This lovely pair of Border Collies are the last portraits for 2017.
Just back from the framers, these guys are heading north to Queensland in time for Christmas.
My Ink & Wash drawings make a perfect gift for any animal lover – an original work of art
in ink/watercolour, archival, framed ready to hang…  and not too big (or too small) and they look great
with any decor. And very special because your pet will stay with you for always.
Better still, agreed, done and delivered in under 3 weeks. Contact me for more info.

 

 

 

 

 

 

 

Visiting a friend’s property outside Gunning in NSW last weekend, we saw this guy with a few of his (brown) mates.
Lucky I had my camera (complete with 300mm lens) at the ready! He was kind enough to stop and
pose for the camera as well. Our friend said a white kangaroo is quite rare, so I feel very lucky, this one was a beauty!

I did a little search, and thanks to the ABC NEWS, I found some interesting info. I’m secretly chuffed to say…
my photo is better than the one in the story!
“According to mammologist Mark Eldridge, principal research scientist at the Australian Museum, white or albino kangaroos
occur once every 50,000 to 100,000 animals. He said the fact that the image was captured in the wild made it even more unique.”
It’s worth reading the rest of this interesting story HERE

 

The best pictures for a portrait – either in oil or ink – are where the subject
is as close as possible to eye level with the camera, mainly because looking down
on a pet can really make the body look deformed (and rather unattractive).
Here are a few additional things to consider when choosing/taking your pictures:

1- We like their eyes to be open (and alert).
(Sleeping animals are cute in pictures but not the best reference.
2- It’s best to have whole faces (ears & noses) in the picture.
3- Close to the camera is good BUT if they are running towards the camera
and they get too close, they will look distorted.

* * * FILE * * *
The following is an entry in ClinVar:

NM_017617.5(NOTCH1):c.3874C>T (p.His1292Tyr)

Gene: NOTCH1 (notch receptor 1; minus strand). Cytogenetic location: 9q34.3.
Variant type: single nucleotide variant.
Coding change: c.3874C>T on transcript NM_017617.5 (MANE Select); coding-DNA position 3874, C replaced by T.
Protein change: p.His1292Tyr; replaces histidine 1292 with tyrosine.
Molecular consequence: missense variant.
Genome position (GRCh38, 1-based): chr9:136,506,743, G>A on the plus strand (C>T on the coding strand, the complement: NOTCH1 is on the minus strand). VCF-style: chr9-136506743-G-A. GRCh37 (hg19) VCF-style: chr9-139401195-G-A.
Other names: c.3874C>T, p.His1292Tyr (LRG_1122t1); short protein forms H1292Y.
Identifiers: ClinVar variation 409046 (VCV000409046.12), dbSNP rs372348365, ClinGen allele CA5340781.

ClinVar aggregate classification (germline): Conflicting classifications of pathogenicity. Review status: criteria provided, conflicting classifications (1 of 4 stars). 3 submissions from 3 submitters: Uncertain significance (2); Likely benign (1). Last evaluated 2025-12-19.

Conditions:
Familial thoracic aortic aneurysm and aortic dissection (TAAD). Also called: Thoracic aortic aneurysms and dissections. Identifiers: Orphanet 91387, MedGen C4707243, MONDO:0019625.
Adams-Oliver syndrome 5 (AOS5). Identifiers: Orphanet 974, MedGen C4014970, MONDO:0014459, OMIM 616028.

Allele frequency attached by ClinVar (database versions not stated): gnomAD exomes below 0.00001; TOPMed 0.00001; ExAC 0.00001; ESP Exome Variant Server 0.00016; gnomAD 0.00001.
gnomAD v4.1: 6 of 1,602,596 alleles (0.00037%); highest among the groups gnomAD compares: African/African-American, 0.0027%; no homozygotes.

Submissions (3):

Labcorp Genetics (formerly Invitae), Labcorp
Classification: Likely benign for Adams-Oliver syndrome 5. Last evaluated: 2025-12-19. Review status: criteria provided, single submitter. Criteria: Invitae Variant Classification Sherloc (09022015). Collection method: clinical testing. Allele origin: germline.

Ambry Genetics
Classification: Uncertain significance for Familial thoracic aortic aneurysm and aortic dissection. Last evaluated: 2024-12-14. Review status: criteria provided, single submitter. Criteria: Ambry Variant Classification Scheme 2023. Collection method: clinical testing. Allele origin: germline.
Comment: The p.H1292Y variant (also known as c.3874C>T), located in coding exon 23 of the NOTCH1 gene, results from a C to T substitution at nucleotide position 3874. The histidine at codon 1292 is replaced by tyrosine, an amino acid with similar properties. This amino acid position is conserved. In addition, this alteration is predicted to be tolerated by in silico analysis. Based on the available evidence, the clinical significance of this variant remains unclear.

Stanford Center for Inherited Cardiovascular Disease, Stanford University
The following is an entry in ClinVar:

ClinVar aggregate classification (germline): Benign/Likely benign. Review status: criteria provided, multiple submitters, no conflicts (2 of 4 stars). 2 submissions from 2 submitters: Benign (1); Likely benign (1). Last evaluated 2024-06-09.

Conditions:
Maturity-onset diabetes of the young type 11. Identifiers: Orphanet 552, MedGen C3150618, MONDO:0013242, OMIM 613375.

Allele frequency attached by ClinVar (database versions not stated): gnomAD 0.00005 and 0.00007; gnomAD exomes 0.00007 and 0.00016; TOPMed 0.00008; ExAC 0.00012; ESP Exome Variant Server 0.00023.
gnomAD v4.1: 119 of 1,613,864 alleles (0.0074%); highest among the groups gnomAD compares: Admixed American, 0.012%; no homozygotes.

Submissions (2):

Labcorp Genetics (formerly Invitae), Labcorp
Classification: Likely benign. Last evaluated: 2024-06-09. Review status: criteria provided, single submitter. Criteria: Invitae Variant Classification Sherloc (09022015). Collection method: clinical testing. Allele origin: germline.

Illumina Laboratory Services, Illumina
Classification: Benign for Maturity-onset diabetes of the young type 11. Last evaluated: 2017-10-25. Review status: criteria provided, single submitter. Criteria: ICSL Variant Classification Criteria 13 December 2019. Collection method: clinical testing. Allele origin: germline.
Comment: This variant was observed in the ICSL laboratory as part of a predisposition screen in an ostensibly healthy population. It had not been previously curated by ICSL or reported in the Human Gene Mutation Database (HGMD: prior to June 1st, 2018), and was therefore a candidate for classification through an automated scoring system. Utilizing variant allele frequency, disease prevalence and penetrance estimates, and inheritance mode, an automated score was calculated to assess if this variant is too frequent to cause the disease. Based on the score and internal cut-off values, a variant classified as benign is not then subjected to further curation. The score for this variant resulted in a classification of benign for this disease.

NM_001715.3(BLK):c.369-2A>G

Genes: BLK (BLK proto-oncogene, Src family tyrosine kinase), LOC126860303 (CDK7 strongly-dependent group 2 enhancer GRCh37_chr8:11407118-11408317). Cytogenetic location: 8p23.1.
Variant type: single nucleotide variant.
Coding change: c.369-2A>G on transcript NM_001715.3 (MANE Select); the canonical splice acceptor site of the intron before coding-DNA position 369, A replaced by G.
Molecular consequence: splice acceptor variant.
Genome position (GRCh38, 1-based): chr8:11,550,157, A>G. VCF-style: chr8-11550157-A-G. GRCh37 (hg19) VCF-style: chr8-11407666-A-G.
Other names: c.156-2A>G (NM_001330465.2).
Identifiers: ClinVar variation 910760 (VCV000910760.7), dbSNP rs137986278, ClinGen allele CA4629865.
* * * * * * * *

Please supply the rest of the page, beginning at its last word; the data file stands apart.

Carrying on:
4- If we are painting a whole pet, then all paws and tails should be in the picture as well.
5- The picture must be IN FOCUS & at least 1MB in size.
6- The best lighting is outside – in natural daylight, on an overcast day with diffused light. NO FLASH!

These things are are not always possible, I know, but if you can achieve a few of them,
you will be well on the way to getting a great painting. Happy photographing/photo searching!

 

Fin4 Horses: Obsession, Satin's Imp, Felicity, Jamie. Oil. 30x66cm. 2017

I have been asked if I painted horses quite a few times (also rabbits, fish, and even snakes).
I have always declined because I was thinking you need to be very sure of the muscular skeletal structure of the animal.
But really they are all the same, except the shapes change! So curiosity got the better of me, and I was ready
to take the challenge. No problem. The most complicated thing (for me) was to put together a group of animals
that were different sizes, ages and kept in different paddocks. You could not see them all together. Also with the varied
locations the lighting direction also varies. The biggest challenge was to make them appear natural as a group.
So now… yes I paint horses. And other animals too, so if you have an unusual pet, I am the portrait artist for you!
Prices and timing remain in keeping with dogs and cats, but the proportions may create slight variations.
Contact me to chat about the options and a firm quote.

If you are thinking about commissioning a pet portrait – it can be very confusing.
There’s a bit of money involved, so where do you start?

You will have an idea of how much you want to spend, then I recommend you find or take the best pictures you can. With a real camera if possible (phone pictures are often not very sharp!).

Choose the ones you like the best, a few of them (say 3 or 4). Ones that look good, and show what your pet is typically like. The look at the images again – if they are really sharp, go for a painting if you can, it can be kept for gererations, a lovely thing to have. If your images are not the clearest (or are old because the pet had passed away), then probably you will need an ink drawing.  Click on this one on the left, It’s a great example of what I mean, a lovely picture but too small and unsharp for me to see the detail well enough for a painting.